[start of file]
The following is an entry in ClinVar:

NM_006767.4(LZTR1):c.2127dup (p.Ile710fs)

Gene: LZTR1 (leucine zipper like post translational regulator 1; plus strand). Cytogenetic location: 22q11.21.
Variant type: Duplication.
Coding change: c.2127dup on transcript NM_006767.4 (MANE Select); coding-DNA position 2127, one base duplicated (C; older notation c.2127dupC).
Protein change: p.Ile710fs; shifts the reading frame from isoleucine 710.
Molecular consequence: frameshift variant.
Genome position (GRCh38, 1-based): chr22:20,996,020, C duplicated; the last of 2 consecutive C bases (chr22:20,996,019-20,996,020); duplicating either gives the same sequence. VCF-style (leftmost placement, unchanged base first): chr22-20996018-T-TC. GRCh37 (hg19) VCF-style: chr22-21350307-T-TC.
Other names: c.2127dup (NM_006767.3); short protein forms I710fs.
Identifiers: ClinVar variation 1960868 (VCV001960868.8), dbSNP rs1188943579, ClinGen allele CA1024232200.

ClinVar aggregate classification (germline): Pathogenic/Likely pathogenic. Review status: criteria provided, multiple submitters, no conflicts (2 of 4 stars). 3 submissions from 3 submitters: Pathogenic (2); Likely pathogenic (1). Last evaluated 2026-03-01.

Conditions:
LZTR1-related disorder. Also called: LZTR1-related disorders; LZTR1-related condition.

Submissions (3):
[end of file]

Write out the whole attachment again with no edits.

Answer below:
The following is an entry in ClinVar:

NM_006767.4(LZTR1):c.2127dup (p.Ile710fs)

Gene: LZTR1 (leucine zipper like post translational regulator 1; plus strand). Cytogenetic location: 22q11.21.
Variant type: Duplication.
Coding change: c.2127dup on transcript NM_006767.4 (MANE Select); coding-DNA position 2127, one base duplicated (C; older notation c.2127dupC).
Protein change: p.Ile710fs; shifts the reading frame from isoleucine 710.
Molecular consequence: frameshift variant.
Genome position (GRCh38, 1-based): chr22:20,996,020, C duplicated; the last of 2 consecutive C bases (chr22:20,996,019-20,996,020); duplicating either gives the same sequence. VCF-style (leftmost placement, unchanged base first): chr22-20996018-T-TC. GRCh37 (hg19) VCF-style: chr22-21350307-T-TC.
Other names: c.2127dup (NM_006767.3); short protein forms I710fs.
Identifiers: ClinVar variation 1960868 (VCV001960868.8), dbSNP rs1188943579, ClinGen allele CA1024232200.

ClinVar aggregate classification (germline): Pathogenic/Likely pathogenic. Review status: criteria provided, multiple submitters, no conflicts (2 of 4 stars). 3 submissions from 3 submitters: Pathogenic (2); Likely pathogenic (1). Last evaluated 2026-03-01.

Conditions:
LZTR1-related disorder. Also called: LZTR1-related disorders; LZTR1-related condition.

Submissions (3):